You can also print hooks and hangers, like customizable u-hooks, to easily hang up everything from coats and hats, to purses and scarves. If you’re looking for something with a little more pizazz, try modular hex drawers. These can be printed and stacked for a custom design that organizes all those knickknacks you don’t know what to do with.
5. Experiment with your own designs
Although there are existing 3D printer designs you can download and print, at-home creatives and hobbyists can experiment and create their own products. The HP Sprout Pro AiO is a great starting place for creatives and makers to begin their 3D printing journey.
If you know how to use computer-aided design (CAD) software for 3D printing, you can design your own prototypes and print to your heart’s content. People have used home 3D printers to create new parts for their drones, pieces of jewelry, and even miniature versions of themselves.
While there’s definitely a learning curve for computer-aided design (CAD) software, start small and design something like a pen holder or a bottle opener. Just like with anything, practicing will help you get the hang of it, and soon enough you’ll start thinking about what’s next.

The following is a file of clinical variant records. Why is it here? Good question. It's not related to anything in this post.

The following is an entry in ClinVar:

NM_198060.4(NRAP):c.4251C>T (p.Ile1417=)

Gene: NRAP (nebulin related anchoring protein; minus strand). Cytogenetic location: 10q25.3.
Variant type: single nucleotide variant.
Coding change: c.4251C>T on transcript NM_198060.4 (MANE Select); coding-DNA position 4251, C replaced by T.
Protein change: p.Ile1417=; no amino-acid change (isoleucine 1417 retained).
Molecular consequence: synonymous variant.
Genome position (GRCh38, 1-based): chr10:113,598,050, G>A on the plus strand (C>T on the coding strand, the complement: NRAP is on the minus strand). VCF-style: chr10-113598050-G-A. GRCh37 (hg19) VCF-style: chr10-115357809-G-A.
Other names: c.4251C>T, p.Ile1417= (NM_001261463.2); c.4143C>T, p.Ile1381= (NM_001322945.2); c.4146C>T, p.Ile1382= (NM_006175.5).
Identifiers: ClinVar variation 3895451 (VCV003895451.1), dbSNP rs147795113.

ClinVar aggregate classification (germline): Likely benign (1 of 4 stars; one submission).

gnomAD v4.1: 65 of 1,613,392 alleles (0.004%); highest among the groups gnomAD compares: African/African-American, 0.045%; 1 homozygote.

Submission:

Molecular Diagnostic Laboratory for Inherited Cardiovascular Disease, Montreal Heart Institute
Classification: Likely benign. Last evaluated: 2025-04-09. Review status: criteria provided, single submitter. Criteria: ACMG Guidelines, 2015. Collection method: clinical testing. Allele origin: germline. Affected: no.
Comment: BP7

With a program like Tinkercad, for example, you can design simple toys and trinkets, making this a good introduction for anyone who’s new to 3D printing.
What’s next for home 3D printing?
Artists and innovators alike are pushing the boundaries of what an at-home 3D printer can do, whether it’s providing a fun piece of décor or allowing home cooks to print off that one measuring spoon size they can’t find.
As this technology becomes even more affordable, faster, and easier to use, it’s only a matter of time before the 3D printer takes its rightful place beside other useful pieces of technology in your home.
From industrial prototyping to printing materials innovation, HP® has been busy in the realm of 3D printing. If you’d like to learn more about HP 3D printing and what we’re doing in this space, be sure to check out the latest innovations that we and our technology partners are pursuing.
About the Author: Dan Marzullo is a contributing writer for HP® Tech Takes. Dan produces strategic marketing content for startups, digital agencies, and established brands. His work can be found in Forbes, Entrepreneur Magazine, YFS Magazine, and many other media outlets.